The gray wolf (Canis lupus, excluding the domestic dog and the dingo), also known as the wolf, is the largest extant wild member of the Canidae family. Though once abundant over much of Eurasia, North Africa and North America, the gray wolf inhabits a reduced portion of its former range due to widespread destruction of its territory, human encroachment, and the resulting human-wolf encounters that sparked broad extirpation. Even so, the gray wolf is regarded as being of least concern for extinction by the International Union for Conservation of Nature, when the entire gray wolf population is considered as a whole. Today, wolves are protected in some areas, hunted for sport in others, or may be subject to population control or extermination as threats to livestock, people, and pets.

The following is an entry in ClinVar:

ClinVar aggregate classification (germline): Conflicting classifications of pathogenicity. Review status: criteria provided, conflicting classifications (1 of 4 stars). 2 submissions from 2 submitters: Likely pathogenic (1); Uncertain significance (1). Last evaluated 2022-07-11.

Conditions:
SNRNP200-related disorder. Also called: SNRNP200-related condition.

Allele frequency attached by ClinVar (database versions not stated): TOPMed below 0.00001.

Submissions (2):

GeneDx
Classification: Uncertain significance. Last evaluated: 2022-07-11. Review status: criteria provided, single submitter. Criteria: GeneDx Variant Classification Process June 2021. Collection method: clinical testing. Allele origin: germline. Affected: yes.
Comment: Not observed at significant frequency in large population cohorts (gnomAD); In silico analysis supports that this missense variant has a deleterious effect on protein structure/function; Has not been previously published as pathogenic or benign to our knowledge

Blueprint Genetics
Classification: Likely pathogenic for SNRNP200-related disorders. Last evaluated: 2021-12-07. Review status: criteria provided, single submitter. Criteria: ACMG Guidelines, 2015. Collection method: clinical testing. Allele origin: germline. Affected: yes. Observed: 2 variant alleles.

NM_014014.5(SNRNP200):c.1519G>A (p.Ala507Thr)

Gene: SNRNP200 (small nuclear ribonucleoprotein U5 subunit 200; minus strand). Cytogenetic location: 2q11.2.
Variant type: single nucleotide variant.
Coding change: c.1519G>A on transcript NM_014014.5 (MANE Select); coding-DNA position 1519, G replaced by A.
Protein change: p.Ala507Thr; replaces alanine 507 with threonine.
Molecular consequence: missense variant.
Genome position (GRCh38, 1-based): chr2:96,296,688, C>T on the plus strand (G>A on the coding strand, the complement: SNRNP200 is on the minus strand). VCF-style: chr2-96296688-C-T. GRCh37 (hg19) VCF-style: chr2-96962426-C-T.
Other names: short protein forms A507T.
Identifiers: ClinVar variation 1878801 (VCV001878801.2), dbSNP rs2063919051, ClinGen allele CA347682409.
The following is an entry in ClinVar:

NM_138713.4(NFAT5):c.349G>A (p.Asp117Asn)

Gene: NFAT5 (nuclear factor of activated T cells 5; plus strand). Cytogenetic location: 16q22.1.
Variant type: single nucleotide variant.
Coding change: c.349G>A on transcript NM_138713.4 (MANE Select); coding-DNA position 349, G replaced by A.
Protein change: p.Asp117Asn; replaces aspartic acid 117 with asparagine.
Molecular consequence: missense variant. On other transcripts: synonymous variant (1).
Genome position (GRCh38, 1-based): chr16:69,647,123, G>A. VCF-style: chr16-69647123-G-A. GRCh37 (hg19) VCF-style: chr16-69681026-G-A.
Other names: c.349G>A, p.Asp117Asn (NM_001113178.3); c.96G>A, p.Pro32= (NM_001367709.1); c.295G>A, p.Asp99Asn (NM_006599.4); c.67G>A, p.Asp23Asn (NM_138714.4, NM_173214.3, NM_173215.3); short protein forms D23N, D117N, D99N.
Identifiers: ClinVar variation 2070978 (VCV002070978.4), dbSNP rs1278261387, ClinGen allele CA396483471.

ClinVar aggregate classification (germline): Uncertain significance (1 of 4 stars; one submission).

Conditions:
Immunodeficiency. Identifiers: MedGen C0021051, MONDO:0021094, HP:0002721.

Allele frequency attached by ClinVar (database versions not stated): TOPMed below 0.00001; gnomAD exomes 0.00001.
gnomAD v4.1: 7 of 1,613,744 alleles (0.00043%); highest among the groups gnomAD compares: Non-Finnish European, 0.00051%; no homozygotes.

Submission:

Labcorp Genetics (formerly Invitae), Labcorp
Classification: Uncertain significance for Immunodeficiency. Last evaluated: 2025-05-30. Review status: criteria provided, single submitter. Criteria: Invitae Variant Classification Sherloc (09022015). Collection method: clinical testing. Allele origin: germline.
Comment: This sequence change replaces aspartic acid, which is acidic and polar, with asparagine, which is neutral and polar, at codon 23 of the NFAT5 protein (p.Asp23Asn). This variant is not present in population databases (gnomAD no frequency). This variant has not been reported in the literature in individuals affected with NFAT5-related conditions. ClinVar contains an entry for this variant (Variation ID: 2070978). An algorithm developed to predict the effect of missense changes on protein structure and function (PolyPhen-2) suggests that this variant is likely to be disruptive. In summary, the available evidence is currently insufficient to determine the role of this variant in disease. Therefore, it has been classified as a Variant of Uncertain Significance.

Gray wolves are social predators that live in nuclear families consisting of a mated pair, their offspring and, occasionally, adopted immature wolves. They primarily feed on ungulates, which they hunt by wearing them down in short chases. Gray wolves are typically apex predators throughout their range, with only humans and tigers posing significant threats to them.
Genetic studies reaffirm that the gray wolf is the ancestor of the domestic dog. A number of other Canis lupus subspecies have been identified, though the actual number of subspecies is still open to discussion.
In areas where human cultures and wolves both occur, wolves frequently feature in the folklore and mythology of those cultures, both positively and negatively.